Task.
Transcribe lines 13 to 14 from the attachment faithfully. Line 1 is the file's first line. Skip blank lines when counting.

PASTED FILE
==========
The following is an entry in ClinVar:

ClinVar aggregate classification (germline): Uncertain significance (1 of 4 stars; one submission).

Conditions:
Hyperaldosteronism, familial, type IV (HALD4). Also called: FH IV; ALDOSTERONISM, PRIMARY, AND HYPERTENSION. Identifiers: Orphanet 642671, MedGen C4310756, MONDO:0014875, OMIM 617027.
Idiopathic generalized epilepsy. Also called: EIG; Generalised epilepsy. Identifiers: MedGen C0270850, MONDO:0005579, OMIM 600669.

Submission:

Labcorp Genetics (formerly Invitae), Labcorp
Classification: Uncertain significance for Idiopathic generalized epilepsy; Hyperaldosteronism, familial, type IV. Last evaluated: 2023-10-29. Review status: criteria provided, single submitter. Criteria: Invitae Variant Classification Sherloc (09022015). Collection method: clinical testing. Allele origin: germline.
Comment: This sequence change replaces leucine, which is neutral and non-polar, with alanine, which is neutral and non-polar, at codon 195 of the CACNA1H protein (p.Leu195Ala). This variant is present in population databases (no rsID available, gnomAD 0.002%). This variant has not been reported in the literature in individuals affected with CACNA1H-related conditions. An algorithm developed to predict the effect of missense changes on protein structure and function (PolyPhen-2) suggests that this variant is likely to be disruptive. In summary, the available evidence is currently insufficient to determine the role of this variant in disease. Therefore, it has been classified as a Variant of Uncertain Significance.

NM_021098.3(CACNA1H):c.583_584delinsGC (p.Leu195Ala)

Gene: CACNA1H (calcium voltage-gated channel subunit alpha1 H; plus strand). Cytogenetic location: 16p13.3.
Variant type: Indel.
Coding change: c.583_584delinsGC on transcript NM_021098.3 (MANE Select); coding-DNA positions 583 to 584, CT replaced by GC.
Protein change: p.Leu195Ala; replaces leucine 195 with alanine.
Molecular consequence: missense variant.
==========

Coding change: c.583_584delinsGC on transcript NM_021098.3 (MANE Select); coding-DNA positions 583 to 584, CT replaced by GC.
Protein change: p.Leu195Ala; replaces leucine 195 with alanine.